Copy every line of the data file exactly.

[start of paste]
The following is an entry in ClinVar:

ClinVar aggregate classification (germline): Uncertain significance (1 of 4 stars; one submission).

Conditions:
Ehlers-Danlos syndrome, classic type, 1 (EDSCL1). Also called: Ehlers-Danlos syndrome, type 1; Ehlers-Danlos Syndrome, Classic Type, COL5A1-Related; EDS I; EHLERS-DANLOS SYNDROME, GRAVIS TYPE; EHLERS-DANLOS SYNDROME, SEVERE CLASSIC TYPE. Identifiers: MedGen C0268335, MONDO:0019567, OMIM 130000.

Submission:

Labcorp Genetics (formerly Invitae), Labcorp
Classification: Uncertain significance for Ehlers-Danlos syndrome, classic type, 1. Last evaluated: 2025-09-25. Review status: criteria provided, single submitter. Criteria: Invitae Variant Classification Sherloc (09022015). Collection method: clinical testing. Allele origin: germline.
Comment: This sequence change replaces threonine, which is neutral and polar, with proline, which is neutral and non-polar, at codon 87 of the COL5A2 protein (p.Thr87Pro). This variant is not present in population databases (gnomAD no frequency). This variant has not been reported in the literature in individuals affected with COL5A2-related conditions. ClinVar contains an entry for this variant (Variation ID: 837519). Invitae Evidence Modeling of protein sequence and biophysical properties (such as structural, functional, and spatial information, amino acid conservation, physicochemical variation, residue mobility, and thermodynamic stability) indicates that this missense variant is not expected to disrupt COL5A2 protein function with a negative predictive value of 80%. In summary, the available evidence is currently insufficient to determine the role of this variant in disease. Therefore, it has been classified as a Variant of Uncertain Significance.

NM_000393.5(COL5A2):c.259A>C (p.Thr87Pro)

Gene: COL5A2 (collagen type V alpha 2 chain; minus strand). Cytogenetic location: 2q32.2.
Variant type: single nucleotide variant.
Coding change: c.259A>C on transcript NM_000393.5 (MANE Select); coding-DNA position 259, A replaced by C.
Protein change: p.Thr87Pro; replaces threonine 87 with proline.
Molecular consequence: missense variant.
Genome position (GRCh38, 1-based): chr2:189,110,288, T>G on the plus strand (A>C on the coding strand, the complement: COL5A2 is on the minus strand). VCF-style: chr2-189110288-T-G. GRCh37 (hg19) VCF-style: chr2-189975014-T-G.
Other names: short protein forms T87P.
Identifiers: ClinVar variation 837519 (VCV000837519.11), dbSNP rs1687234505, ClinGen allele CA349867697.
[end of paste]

The following is an entry in ClinVar:

ClinVar aggregate classification (germline): Uncertain significance (1 of 4 stars; one submission).

Conditions:
Ehlers-Danlos syndrome, classic type, 1 (EDSCL1). Also called: Ehlers-Danlos syndrome, type 1; Ehlers-Danlos Syndrome, Classic Type, COL5A1-Related; EDS I; EHLERS-DANLOS SYNDROME, GRAVIS TYPE; EHLERS-DANLOS SYNDROME, SEVERE CLASSIC TYPE. Identifiers: MedGen C0268335, MONDO:0019567, OMIM 130000.

Submission:

Labcorp Genetics (formerly Invitae), Labcorp
Classification: Uncertain significance for Ehlers-Danlos syndrome, classic type, 1. Last evaluated: 2025-09-25. Review status: criteria provided, single submitter. Criteria: Invitae Variant Classification Sherloc (09022015). Collection method: clinical testing. Allele origin: germline.
Comment: This sequence change replaces threonine, which is neutral and polar, with proline, which is neutral and non-polar, at codon 87 of the COL5A2 protein (p.Thr87Pro). This variant is not present in population databases (gnomAD no frequency). This variant has not been reported in the literature in individuals affected with COL5A2-related conditions. ClinVar contains an entry for this variant (Variation ID: 837519). Invitae Evidence Modeling of protein sequence and biophysical properties (such as structural, functional, and spatial information, amino acid conservation, physicochemical variation, residue mobility, and thermodynamic stability) indicates that this missense variant is not expected to disrupt COL5A2 protein function with a negative predictive value of 80%. In summary, the available evidence is currently insufficient to determine the role of this variant in disease. Therefore, it has been classified as a Variant of Uncertain Significance.

NM_000393.5(COL5A2):c.259A>C (p.Thr87Pro)

Gene: COL5A2 (collagen type V alpha 2 chain; minus strand). Cytogenetic location: 2q32.2.
Variant type: single nucleotide variant.
Coding change: c.259A>C on transcript NM_000393.5 (MANE Select); coding-DNA position 259, A replaced by C.
Protein change: p.Thr87Pro; replaces threonine 87 with proline.
Molecular consequence: missense variant.
Genome position (GRCh38, 1-based): chr2:189,110,288, T>G on the plus strand (A>C on the coding strand, the complement: COL5A2 is on the minus strand). VCF-style: chr2-189110288-T-G. GRCh37 (hg19) VCF-style: chr2-189975014-T-G.
Other names: short protein forms T87P.
Identifiers: ClinVar variation 837519 (VCV000837519.11), dbSNP rs1687234505, ClinGen allele CA349867697.